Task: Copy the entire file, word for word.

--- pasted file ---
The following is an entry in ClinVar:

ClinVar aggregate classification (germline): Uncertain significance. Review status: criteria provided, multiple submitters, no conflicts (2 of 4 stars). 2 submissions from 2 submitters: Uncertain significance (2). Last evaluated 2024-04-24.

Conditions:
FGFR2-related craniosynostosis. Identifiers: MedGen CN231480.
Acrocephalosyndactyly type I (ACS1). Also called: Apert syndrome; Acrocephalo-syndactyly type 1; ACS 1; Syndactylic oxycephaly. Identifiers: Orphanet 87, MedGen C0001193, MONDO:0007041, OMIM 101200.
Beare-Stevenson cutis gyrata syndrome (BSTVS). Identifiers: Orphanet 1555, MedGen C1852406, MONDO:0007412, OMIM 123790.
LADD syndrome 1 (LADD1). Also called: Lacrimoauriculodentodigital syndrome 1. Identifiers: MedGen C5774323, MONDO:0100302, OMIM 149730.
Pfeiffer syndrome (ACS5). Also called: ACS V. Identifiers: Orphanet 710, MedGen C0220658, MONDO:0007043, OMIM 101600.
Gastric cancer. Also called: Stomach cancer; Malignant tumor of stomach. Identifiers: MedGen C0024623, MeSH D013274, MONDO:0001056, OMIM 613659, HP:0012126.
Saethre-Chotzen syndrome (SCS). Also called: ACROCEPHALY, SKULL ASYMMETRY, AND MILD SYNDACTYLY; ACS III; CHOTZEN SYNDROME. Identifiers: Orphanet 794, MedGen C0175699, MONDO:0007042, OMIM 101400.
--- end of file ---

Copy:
The following is an entry in ClinVar:

ClinVar aggregate classification (germline): Uncertain significance. Review status: criteria provided, multiple submitters, no conflicts (2 of 4 stars). 2 submissions from 2 submitters: Uncertain significance (2). Last evaluated 2024-04-24.

Conditions:
FGFR2-related craniosynostosis. Identifiers: MedGen CN231480.
Acrocephalosyndactyly type I (ACS1). Also called: Apert syndrome; Acrocephalo-syndactyly type 1; ACS 1; Syndactylic oxycephaly. Identifiers: Orphanet 87, MedGen C0001193, MONDO:0007041, OMIM 101200.
Beare-Stevenson cutis gyrata syndrome (BSTVS). Identifiers: Orphanet 1555, MedGen C1852406, MONDO:0007412, OMIM 123790.
LADD syndrome 1 (LADD1). Also called: Lacrimoauriculodentodigital syndrome 1. Identifiers: MedGen C5774323, MONDO:0100302, OMIM 149730.
Pfeiffer syndrome (ACS5). Also called: ACS V. Identifiers: Orphanet 710, MedGen C0220658, MONDO:0007043, OMIM 101600.
Gastric cancer. Also called: Stomach cancer; Malignant tumor of stomach. Identifiers: MedGen C0024623, MeSH D013274, MONDO:0001056, OMIM 613659, HP:0012126.
Saethre-Chotzen syndrome (SCS). Also called: ACROCEPHALY, SKULL ASYMMETRY, AND MILD SYNDACTYLY; ACS III; CHOTZEN SYNDROME. Identifiers: Orphanet 794, MedGen C0175699, MONDO:0007042, OMIM 101400.